By 2037, 1 in 4 of the UK population will be over 65. Today, more than 23 million are over 50. The occasional article in our trade titles attests to that fact, suggesting ways that we might - as marketers - be more inclusive of the ‘over 50s’. But perhaps a starting point would be to stop using that phrase? Because ‘over 50s’ come in a mulititude of forms and, of course, ages.
Adult life expectancy in the UK is currently at just over 80 and set to rise to over 85 for women by 2030; thinking of the over 50s as one group obscures the opportunity they present. A report earlier this year claimed that one in five Baby Boomers was a millionaire, with 55-64 year-olds faring the best. But not that far behind are 65-74 year-olds and of particular interest perhaps is the fact that since 2015, 75-84 year olds overtook 45-54 year olds in terms of wealth.
Neither the scale of the audience, nor their affluence makes sense of their comparative invisibility to marketers and, arguably, to society. Rather, it’s a cultural prejudice that is supported by the systems we have built.
Western culture fetishizes youth and the advertising industry takes that obsession to the extreme. The image of ‘older’ is homogenized, patronising and alienating. There has been an increase in the number of ads featuring older actors (still few enough that we could probably name them all) – but when those actors are 50 and the audience to which they aim to appeal are 75, we’re still massively missing the point.
On a macro level too, we aren’t set up to understand the differences in attitude, preference and behaviour between someone at 68 and someone at 88 – folk who are feasibly great grandparents, grandparents, parents and even still someone’s child. At one end of that twenty year span we find people who grew up during the second world war; at the other, those born the same year as package holidays. The rapid pace of change during those two decades clearly shaped those generations in very different ways.
But those differences are smoothed over by our industry, in part because of the data we collect and segment. The upper age brackets in the data tools that inform our campaigns and help us target them have unhelpfully youthful upper age brackets: TGI and Acxiom is 75+; Experian and Facebook are 65+. Even our national census stops differentiating at 85+ (which means our knowledge about the 1.5 million people in that bracket is less specific than those under 10, who are grouped into 5 year cohorts).
As people move through their 60s, 70s 80s, 90s and even 100s, they leave increasingly rich data trails. We can gather more intelligence therefore, but if we don’t split out those upper age brackets, it will still all be on very lumpy terms. There’s a huge opportunity cost too; with better, more finely tuned knowledge segmented in narrower groups, we would be able to shape our products and services to be more relevant to the people we hope to attract.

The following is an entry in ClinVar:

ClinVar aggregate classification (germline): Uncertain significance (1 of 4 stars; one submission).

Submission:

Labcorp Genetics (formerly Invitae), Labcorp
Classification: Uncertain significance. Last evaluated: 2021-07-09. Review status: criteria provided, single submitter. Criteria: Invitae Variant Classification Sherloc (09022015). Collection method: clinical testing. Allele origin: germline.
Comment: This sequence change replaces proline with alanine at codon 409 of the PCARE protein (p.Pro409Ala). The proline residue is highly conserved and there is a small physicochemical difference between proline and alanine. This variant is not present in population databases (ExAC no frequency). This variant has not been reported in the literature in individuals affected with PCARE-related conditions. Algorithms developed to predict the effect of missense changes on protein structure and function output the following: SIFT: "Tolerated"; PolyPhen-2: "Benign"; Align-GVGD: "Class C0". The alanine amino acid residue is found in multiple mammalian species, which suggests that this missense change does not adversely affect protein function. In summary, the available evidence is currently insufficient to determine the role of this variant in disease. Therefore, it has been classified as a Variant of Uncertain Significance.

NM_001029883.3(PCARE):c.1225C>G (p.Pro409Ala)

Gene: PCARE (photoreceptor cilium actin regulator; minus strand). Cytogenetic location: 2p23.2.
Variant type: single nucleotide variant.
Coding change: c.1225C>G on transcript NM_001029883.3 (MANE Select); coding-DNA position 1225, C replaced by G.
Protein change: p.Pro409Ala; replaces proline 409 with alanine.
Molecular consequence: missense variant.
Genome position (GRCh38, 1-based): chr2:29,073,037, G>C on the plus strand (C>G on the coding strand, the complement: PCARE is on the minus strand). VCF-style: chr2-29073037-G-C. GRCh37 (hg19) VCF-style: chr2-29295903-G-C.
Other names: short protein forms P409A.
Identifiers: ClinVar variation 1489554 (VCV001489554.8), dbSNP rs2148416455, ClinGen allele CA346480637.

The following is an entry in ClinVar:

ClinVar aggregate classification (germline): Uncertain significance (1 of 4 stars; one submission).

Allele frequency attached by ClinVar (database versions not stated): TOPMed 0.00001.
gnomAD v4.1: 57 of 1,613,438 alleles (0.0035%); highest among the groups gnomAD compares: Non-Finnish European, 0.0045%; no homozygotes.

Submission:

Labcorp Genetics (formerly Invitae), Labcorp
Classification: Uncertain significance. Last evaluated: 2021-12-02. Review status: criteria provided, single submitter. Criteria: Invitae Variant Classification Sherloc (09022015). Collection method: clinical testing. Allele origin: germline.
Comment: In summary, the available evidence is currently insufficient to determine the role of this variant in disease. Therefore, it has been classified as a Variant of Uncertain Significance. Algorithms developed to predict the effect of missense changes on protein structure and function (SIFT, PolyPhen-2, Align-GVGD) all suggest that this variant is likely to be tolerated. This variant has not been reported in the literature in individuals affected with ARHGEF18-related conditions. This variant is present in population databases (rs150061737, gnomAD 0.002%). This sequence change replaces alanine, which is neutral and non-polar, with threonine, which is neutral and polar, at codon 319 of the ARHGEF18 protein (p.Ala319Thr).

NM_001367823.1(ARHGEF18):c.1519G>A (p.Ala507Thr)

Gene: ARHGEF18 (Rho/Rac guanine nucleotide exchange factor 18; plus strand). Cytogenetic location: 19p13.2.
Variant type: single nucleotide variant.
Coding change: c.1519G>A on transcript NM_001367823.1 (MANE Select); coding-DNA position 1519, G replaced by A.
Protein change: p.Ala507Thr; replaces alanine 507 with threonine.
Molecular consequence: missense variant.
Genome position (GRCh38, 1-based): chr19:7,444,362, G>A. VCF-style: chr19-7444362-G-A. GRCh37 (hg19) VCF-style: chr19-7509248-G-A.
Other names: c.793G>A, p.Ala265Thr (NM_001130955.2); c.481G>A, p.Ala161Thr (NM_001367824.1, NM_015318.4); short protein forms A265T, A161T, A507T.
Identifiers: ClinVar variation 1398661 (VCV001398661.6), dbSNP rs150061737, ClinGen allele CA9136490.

The charity sector knows perhaps better than most the need to see those past 50 as not one audience but many with very distinct characteristics. Legacy gifting (leaving a donation in your will) accounts for 31% of all UK charitable donations – the single biggest source. By 2030, half of all deaths will be Baby Boomers, so speaking to that audience now about legacy is prudent. But with only a seven-year lag between final will-writing and that will being executed - and people more likely to live well into their 70s - there clearly need to be nuanced, and ethical, strategies for those age groups.
“In the legacy marketing team at the British Heart Foundation we challenge ourselves to put the supporter first in all our interactions. Working with the over-75 and over-85 audiences gives us an amazing opportunity to connect with remarkable groups of people. We would welcome a broader recognition from the advertising industry, and beyond, which we as marketers need to open out our understanding and our categorisation of older audiences,” confirms Fiona Riley, Head of Legacy Marketing at British Heart Foundation. “In doing so we will better understand their nuances, as opposed to seeing them as a homogenous group once they surpass the age of 65.”
Whilst the advertising industry boasts a particularly young workforce (an average age of just 34), that’s no excuse for our collective blind-spot. One of the joys and genius of our job is to be able to create work which connects with people in whose shoes we have never walked. Opening our minds, and our industry, to people of all ages with no arbitrary shelf-dates will be good for business and for the, thankfully, long-living world in which we live.
Jo Arden, Chief Strategy Officer, MullenLowe Group UK